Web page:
The first is a 10-year, $100 million plan with IBM, the University of Chicago and the University of Tokyo to develop the blueprints for building a quantum-centric supercomputer powered by 100,000 qubits. The second is a strategic partnership between the University of Chicago, the University of Tokyo and Google, with Google investing up to $50 million over 10 years, to accelerate the development of a fault-tolerant quantum computer and to help train the quantum workforce of the future.
“Quantum-centric supercomputing taps modular architectures and quantum communication, and is how IBM plans to scale quantum computing,” said Jay Gambetta, IBM fellow and vice president of IBM Quantum. “Through our landmark partnerships with the University of Chicago and University of Tokyo, we will advance all aspects of quantum architecture and the integration of quantum and classical workflows. This includes hybrid cloud middleware for quantum, as well as error-resilience approaches such as quantum error mitigation and error correction. Ultimately this will enable us to tackle some of the most challenging problems we face as a global society.”
“Building a quantum computer is an ambitious undertaking that requires partnership,” said Hartmut Neven, vice president of Google Quantum AI. “We look forward to working with the University of Chicago and the University of Tokyo to advance the field.” Click here to read complete article on UofChicago website.
Quantum physics proposes a new way to study biology
Quantum objects like atoms and molecules lose their “quantumness” when they uncontrollably interact with each other and their environment. In other words, a macroscopic collection of quantum objects is better described by the laws of classical mechanics. Everything that starts quantum dies classical. Clarice D. Aiello, at the University of California, Los Angeles is the author of a recent article discussing quantum biology that is summarized below by Quantum News Briefs.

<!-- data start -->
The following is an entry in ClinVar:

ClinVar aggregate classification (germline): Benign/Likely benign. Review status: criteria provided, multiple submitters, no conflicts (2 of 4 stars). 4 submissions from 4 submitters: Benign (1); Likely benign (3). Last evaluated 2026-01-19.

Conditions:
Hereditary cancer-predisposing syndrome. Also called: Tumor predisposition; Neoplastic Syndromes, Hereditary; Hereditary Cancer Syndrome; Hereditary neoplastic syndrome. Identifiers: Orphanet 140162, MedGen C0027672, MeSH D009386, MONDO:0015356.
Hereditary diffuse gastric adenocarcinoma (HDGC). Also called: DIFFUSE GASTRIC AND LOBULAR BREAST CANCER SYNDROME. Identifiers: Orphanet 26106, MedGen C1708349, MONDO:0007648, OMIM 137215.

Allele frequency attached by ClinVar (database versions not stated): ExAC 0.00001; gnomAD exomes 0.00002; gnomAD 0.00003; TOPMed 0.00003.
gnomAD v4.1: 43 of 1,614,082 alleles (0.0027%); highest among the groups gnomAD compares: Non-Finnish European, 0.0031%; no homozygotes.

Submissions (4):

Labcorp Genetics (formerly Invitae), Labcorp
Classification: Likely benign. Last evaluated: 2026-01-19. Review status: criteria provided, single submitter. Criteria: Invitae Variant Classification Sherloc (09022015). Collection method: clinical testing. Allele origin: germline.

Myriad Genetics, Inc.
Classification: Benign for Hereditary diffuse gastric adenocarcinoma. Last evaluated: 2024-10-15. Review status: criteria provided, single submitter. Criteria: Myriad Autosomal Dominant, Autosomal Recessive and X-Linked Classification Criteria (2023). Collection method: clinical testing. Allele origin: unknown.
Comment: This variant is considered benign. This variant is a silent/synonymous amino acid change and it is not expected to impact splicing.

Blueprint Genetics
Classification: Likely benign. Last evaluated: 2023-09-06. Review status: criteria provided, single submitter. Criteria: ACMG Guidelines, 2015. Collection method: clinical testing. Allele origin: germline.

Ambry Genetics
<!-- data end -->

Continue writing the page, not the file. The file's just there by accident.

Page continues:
Quantum objects like atoms and molecules lose their “quantumness” when they uncontrollably interact with each other and their environment. In other words, a macroscopic collection of quantum objects is better described by the laws of classical mechanics. Everything that starts quantum dies classical. For example, an electron can be manipulated to be in two places at the same time, but it will end up in only one place after a short while—exactly what would be expected classically.
In a complicated, noisy biological system, it is thus expected that most quantum effects will rapidly disappear, washed out in what the physicist Erwin Schrödinger called the “warm, wet environment of the cell.” Chemists, however, have for a long time begged to differ. Research on basic chemical reactions at room temperature unambiguously shows that processes occurring within biomolecules like proteins and genetic material are the result of quantum effects.